In Haiti and elsewhere, Chambers says, PWRDF staff make regular visits to the offices of their partner agencies to assess how projects have been administered, discuss the programs with officials from these agencies and inspect their books for receipts and other important documentation, including doing spot audits. Proof of how money is being spent in the field is also required by the Canadian government when it agrees to fund PWRDF projects, he adds.

This summer was not the first time that news stories have emerged critical of Haitian earthquake relief. In early 2013, around the time of the disaster’s third-year anniversary, articles claiming little had improved for Haitians since the earthquake spurred Chambers to list some of the main accomplishments of PWRDF and its partners in helping Haitians recover. These included, for example, the construction of 70 semi-permanent houses, the providing of a hot lunch to 8,000 children for a full academic year and the ongoing reconstruction of 89 schools. A two-year, $35 milllion [USD, approximately £28.4 million GBP] post-earthquake appeal by ACT (with $750,000 of this contributed by PWRDF) benefited a total of about 400,000 Haitians, Chambers says.

Postma, who says he has been to Haiti many times over the past decade, says Canadians should also remember that relief work in Haiti is unusually challenging because of the country’s history.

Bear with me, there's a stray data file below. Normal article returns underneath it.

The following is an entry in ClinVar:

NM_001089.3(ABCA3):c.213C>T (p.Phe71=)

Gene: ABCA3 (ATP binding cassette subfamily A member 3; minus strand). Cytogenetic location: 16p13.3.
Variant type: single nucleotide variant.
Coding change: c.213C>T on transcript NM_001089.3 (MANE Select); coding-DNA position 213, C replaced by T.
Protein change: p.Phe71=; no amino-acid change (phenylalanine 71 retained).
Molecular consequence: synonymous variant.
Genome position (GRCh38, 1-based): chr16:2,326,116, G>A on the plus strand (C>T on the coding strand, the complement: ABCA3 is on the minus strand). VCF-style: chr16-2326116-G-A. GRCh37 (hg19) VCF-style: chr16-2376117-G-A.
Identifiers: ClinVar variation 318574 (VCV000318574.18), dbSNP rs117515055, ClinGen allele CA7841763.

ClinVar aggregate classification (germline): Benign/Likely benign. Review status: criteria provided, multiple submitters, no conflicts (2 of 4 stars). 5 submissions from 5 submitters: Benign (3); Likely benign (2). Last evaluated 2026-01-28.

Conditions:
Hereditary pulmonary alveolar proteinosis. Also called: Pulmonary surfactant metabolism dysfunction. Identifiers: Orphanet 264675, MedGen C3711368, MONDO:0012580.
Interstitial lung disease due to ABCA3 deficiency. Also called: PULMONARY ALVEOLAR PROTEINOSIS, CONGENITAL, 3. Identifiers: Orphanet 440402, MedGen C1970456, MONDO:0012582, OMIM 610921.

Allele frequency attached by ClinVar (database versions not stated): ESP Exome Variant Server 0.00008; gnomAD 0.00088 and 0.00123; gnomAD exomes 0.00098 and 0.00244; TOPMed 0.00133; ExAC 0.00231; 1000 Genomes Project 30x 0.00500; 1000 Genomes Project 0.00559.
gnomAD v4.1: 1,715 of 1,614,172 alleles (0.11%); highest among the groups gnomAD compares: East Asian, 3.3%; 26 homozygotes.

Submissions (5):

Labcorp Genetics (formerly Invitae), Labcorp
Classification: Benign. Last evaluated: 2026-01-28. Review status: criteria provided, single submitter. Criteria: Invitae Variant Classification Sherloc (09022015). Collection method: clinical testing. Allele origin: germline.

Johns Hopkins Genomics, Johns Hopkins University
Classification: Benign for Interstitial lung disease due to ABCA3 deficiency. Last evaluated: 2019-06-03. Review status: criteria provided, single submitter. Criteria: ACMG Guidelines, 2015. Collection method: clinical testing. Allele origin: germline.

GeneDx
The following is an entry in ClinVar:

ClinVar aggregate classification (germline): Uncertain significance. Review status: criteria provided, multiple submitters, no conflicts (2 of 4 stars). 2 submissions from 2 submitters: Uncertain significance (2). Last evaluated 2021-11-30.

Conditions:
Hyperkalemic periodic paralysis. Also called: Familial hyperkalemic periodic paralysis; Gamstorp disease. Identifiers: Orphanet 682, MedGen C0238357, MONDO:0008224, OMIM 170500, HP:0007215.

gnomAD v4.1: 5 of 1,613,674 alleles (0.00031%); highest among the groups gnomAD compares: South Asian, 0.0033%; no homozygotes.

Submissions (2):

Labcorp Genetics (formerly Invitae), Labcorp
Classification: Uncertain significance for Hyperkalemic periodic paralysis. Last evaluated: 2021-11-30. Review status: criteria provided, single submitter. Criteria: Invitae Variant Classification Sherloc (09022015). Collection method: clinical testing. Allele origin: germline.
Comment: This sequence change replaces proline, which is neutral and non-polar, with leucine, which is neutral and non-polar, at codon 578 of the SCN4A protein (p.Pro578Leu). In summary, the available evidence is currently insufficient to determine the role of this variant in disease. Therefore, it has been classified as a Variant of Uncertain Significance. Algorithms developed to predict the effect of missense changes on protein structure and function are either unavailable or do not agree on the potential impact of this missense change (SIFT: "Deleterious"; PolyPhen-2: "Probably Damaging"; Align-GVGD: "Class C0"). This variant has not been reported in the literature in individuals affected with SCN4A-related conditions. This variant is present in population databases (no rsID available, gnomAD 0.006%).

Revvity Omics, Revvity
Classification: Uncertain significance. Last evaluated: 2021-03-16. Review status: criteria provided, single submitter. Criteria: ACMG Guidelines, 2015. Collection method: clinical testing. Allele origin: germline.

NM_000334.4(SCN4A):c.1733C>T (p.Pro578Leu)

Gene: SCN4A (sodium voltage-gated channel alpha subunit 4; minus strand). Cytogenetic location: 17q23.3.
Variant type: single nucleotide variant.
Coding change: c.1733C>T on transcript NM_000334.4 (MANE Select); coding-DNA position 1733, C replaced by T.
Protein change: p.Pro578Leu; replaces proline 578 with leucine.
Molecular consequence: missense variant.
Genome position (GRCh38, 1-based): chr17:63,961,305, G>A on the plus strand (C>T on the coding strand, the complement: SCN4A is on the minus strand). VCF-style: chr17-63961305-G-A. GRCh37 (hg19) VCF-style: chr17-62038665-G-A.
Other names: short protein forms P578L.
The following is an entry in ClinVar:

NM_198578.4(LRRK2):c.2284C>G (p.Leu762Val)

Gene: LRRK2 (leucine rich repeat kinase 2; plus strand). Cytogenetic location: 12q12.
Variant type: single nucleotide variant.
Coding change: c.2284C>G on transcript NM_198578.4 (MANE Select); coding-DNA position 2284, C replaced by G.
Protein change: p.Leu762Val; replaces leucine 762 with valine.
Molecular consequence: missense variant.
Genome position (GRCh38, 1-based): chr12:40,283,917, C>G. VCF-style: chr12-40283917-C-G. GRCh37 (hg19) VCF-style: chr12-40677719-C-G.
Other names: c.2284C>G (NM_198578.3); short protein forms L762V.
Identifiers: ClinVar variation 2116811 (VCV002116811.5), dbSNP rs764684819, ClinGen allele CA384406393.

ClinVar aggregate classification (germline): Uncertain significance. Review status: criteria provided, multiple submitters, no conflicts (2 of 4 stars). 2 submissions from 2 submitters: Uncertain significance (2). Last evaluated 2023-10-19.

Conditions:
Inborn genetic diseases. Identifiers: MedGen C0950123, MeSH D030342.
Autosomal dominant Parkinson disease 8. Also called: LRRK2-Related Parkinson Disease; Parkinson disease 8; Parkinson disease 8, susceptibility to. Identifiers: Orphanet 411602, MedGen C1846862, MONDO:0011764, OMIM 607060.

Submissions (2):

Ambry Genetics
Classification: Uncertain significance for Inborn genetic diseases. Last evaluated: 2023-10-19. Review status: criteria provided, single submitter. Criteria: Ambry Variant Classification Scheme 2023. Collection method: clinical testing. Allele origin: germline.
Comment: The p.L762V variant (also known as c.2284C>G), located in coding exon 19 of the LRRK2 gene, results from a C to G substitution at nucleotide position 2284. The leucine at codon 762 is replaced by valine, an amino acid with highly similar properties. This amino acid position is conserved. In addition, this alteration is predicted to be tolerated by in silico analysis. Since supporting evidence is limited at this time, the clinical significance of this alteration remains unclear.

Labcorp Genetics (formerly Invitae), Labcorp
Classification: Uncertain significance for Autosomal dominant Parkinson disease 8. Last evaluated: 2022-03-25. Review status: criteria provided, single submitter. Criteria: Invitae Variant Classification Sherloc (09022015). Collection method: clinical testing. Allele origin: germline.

For example, at one time Haitian farmers were growing enough rice to feed the country, he says. But the impoverished country now imports 80 per cent of its rice, much of it from the US, which subsidises rice farming. Haiti once had tariffs against rice imports, but these barriers have come down after US and French requests, he says. In the past, many foreign states have also effectively encouraged the existence of dictatorial governments in Haiti, he adds. As a result of these and other factors, government and infrastructure are weak in Haiti and the country has what Postma calls an “inbuilt extreme vulnerability” to disasters.

“When people are concerned about Haiti, they have to be factoring that in,” he says. “Our response needs to be one of compassion, because we are trying to help Haitians who have suffered far too much, and for reasons not of their own making, [struggle] just to cope, and survive, and hopefully get back on their feet for better days ahead.”